2014-02-03 Second Line of Defense’s Murielle Delaporte had the opportunity to visit the Special Purpose Crisis Response MAGTF at their temporary operating facility in Spain in mid December. Shortly after she observed their training efforts, the force went on its second mission, this one to South Sudan.
In fact, she is the first journalist to visit the new unit at its location in Spain.
The SP-MAGTF CR provides a very rapid insertion capability to support missions in the AFRICOM and EUCOM area of operations.
In this interview by Murielle Delaporte she discussed the Headquarters set up with Captain Sharon Hyland, SP-MAGTF CR Public Affairs Officer.
Our Headquarter building is where we run all our operations and the training for the operations: in the event that we need to respond to a crisis of any kind in continental Africa where we are focused, we will take not only the ground troops that will go in and carry on the mission, but also a core team of command elements Marines, who are advisers to the Commanders (lawyer, logistics representatives, public affairs officers…).
What is so specific to the mission is that all the elements needed to make sure that an operation can be carried out successfully – the MAGTF team with its Air, Ground, Logistics and Command elements – all go together.
Our response time will vary based on the mission, the changing dynamic of the country, the distance it takes us to travel from where we are and wherever the point of friction is, or where we need to respond to that crisis. So those vary, but what we train for literally on a daily basis is our ability to respond to our four assigned missions, which we identified as the most significant and the most probable, even though we could respond to other crisis as well.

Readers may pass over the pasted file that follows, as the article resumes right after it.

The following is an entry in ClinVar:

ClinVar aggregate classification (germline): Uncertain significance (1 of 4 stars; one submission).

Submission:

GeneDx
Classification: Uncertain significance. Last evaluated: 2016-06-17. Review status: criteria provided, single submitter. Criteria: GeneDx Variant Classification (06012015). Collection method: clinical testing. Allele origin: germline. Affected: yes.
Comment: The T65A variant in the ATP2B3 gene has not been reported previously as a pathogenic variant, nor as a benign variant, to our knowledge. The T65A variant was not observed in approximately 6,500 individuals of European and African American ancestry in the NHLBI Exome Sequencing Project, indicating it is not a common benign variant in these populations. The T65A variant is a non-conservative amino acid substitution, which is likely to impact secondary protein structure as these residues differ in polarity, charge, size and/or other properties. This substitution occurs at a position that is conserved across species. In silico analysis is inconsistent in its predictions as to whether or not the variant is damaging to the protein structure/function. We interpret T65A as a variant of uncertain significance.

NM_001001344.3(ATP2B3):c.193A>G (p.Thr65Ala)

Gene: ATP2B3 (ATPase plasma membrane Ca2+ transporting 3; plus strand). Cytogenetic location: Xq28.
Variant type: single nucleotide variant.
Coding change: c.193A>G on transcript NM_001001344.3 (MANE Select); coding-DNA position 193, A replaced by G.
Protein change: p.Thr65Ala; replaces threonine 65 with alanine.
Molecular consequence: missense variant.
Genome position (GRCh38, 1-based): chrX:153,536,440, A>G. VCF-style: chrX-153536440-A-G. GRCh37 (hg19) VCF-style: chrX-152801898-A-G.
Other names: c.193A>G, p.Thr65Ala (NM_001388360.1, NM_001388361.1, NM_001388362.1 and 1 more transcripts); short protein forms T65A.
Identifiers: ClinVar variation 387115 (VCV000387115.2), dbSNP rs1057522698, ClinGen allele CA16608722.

This is what we are training for at all time : part of our ground unit may be training for one exercise right now, while another one is cycling off and doing another one, but they are all trained the exact same way. “Every Marine, a rifleman” is not just a slogan; it is literally what we live by. We can call upon anyone of them to respond and that capability is what differentiates the Marines.
The USMC mission in a humanitarian assistance might differ from other joint forces mixing army and navy elements, also in partnerships with government agencies and non-governmental organizations.
In some cases the USMC might provide a small, but significant portion of the overall task, whether protection, service security, in-process of evacuees or basic medical care (we do not have technically any organic Marine Corps medical capabilities, but Navy personnel are attached to us in a way that makes it organic).
One of the floor is dedicated to the combat elements and includes in particular our ready room – where our pilots get their briefs and missions -as well as our supporting center for excellence, which is like a small simulation center where we can train some of our FACs [Forward Air Controllers] and JFACs [Joint Forward Air Controllers].
In order to launch a mission with the best forecast for ground conditions, the meteorologist, the air traffic controllers and intelligence planners are working in the same room, as we need both “intel” and weather immediately.
This pairing is usually done depending on our logistic facilities as it makes sense for all of them to work closely and geographically together. Indeed, the meteorologist – whose basic training is quite long, i.e. one year for that reason – is considered one of the Commander’s advisers as he/she can provide such a good glimpse for windows of opportunities and how weather will affect our missions.
Can we land here or there? Can we delay or not? All these are planning factors for how well we can carry our mission and what our response time can be.
For such a small unit, we bring a lot or capability to the point of need rapidly.
For an earlier piece see the following: